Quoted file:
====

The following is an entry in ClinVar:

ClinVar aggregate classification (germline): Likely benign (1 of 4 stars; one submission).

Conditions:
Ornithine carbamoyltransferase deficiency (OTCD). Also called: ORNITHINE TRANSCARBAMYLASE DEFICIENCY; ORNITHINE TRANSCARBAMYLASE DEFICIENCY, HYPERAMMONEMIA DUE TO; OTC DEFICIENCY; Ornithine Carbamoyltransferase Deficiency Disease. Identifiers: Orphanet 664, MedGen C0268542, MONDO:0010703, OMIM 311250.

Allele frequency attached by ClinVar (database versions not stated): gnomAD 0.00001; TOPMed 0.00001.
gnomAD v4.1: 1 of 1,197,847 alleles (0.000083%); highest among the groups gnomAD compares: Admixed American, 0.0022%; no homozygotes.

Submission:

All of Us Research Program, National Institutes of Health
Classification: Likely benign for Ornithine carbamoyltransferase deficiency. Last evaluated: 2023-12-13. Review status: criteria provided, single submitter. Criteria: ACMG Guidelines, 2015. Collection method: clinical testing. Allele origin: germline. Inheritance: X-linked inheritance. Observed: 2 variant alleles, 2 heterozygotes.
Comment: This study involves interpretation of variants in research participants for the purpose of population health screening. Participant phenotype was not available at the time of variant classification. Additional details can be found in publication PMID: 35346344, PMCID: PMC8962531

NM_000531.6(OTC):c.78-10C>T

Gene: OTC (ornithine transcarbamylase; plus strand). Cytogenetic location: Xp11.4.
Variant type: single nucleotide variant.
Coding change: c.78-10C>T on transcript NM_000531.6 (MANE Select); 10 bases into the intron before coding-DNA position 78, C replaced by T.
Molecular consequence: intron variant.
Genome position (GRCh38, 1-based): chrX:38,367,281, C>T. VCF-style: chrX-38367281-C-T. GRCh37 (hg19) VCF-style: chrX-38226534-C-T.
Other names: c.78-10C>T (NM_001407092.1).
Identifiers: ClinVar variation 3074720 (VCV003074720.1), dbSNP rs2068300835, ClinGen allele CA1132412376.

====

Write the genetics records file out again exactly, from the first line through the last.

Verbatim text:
The following is an entry in ClinVar:

ClinVar aggregate classification (germline): Likely benign (1 of 4 stars; one submission).

Conditions:
Ornithine carbamoyltransferase deficiency (OTCD). Also called: ORNITHINE TRANSCARBAMYLASE DEFICIENCY; ORNITHINE TRANSCARBAMYLASE DEFICIENCY, HYPERAMMONEMIA DUE TO; OTC DEFICIENCY; Ornithine Carbamoyltransferase Deficiency Disease. Identifiers: Orphanet 664, MedGen C0268542, MONDO:0010703, OMIM 311250.

Allele frequency attached by ClinVar (database versions not stated): gnomAD 0.00001; TOPMed 0.00001.
gnomAD v4.1: 1 of 1,197,847 alleles (0.000083%); highest among the groups gnomAD compares: Admixed American, 0.0022%; no homozygotes.

Submission:

All of Us Research Program, National Institutes of Health
Classification: Likely benign for Ornithine carbamoyltransferase deficiency. Last evaluated: 2023-12-13. Review status: criteria provided, single submitter. Criteria: ACMG Guidelines, 2015. Collection method: clinical testing. Allele origin: germline. Inheritance: X-linked inheritance. Observed: 2 variant alleles, 2 heterozygotes.
Comment: This study involves interpretation of variants in research participants for the purpose of population health screening. Participant phenotype was not available at the time of variant classification. Additional details can be found in publication PMID: 35346344, PMCID: PMC8962531

NM_000531.6(OTC):c.78-10C>T

Gene: OTC (ornithine transcarbamylase; plus strand). Cytogenetic location: Xp11.4.
Variant type: single nucleotide variant.
Coding change: c.78-10C>T on transcript NM_000531.6 (MANE Select); 10 bases into the intron before coding-DNA position 78, C replaced by T.
Molecular consequence: intron variant.
Genome position (GRCh38, 1-based): chrX:38,367,281, C>T. VCF-style: chrX-38367281-C-T. GRCh37 (hg19) VCF-style: chrX-38226534-C-T.
Other names: c.78-10C>T (NM_001407092.1).
Identifiers: ClinVar variation 3074720 (VCV003074720.1), dbSNP rs2068300835, ClinGen allele CA1132412376.